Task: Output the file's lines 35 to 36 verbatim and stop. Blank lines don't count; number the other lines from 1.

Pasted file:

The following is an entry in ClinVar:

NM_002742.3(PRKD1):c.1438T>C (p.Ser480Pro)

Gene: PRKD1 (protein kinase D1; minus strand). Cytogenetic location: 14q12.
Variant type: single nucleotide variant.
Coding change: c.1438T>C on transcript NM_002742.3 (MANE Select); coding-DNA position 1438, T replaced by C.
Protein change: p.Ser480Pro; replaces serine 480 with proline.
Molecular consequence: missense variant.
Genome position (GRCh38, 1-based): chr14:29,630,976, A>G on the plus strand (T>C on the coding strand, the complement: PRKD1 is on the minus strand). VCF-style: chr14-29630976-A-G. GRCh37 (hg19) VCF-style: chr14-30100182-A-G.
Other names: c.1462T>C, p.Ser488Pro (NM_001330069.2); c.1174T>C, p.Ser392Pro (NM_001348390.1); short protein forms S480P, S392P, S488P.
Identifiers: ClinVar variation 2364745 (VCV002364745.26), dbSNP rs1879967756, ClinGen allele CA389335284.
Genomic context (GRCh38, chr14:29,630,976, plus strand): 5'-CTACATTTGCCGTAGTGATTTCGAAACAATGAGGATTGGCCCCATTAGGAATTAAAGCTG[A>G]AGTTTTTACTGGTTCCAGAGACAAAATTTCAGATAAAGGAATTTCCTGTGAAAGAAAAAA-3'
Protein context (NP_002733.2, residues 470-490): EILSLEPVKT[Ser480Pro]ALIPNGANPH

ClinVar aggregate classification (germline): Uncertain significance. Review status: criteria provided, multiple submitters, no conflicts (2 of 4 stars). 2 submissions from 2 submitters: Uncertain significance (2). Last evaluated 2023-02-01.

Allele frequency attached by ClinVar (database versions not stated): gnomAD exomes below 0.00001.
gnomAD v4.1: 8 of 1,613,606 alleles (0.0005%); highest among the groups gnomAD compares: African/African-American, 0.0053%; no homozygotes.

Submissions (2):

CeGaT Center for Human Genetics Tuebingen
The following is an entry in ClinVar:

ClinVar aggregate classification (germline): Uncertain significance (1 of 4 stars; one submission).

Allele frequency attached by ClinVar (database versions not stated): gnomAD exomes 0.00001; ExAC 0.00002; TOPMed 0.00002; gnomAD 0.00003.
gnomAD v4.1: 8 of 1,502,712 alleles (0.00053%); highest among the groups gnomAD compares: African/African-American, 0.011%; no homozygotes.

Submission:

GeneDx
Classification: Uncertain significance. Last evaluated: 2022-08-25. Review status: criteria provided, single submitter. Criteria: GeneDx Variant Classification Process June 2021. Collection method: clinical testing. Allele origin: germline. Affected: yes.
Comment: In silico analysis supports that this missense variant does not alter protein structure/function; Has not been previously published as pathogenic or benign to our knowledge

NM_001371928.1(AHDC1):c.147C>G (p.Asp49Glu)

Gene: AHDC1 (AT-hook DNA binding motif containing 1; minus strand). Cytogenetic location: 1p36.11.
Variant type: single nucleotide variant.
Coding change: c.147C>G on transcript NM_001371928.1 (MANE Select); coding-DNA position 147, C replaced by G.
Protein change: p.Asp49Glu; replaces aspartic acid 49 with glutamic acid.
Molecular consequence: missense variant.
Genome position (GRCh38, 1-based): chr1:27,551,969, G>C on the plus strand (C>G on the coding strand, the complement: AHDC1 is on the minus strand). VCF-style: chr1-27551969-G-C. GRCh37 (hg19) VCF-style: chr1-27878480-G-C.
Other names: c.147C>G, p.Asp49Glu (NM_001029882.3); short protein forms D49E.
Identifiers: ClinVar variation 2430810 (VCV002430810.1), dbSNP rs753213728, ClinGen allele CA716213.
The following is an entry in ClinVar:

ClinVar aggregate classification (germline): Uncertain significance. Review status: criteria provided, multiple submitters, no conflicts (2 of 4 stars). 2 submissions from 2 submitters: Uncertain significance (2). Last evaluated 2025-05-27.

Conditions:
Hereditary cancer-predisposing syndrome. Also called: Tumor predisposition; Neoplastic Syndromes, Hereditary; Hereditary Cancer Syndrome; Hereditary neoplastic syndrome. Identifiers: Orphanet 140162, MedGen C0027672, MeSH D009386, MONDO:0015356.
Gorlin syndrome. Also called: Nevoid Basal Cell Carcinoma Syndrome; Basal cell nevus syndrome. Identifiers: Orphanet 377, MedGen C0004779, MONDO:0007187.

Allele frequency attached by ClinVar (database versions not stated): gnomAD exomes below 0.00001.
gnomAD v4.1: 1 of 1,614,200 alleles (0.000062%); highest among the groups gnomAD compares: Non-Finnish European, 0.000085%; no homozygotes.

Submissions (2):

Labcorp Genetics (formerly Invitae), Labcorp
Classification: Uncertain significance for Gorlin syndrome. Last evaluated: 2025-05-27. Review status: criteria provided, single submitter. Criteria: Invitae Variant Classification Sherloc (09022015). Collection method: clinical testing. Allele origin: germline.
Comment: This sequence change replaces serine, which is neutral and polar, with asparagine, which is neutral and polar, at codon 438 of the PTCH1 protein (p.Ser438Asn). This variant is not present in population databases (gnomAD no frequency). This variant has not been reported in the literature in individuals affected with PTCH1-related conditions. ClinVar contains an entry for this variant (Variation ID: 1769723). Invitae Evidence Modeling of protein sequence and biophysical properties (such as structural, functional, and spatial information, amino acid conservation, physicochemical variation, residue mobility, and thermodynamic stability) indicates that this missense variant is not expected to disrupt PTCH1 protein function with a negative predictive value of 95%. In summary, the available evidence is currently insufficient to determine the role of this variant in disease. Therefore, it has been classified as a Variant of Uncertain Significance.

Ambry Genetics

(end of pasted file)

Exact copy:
The following is an entry in ClinVar:

ClinVar aggregate classification (germline): Uncertain significance. Review status: criteria provided, multiple submitters, no conflicts (2 of 4 stars). 2 submissions from 2 submitters: Uncertain significance (2). Last evaluated 2025-05-27.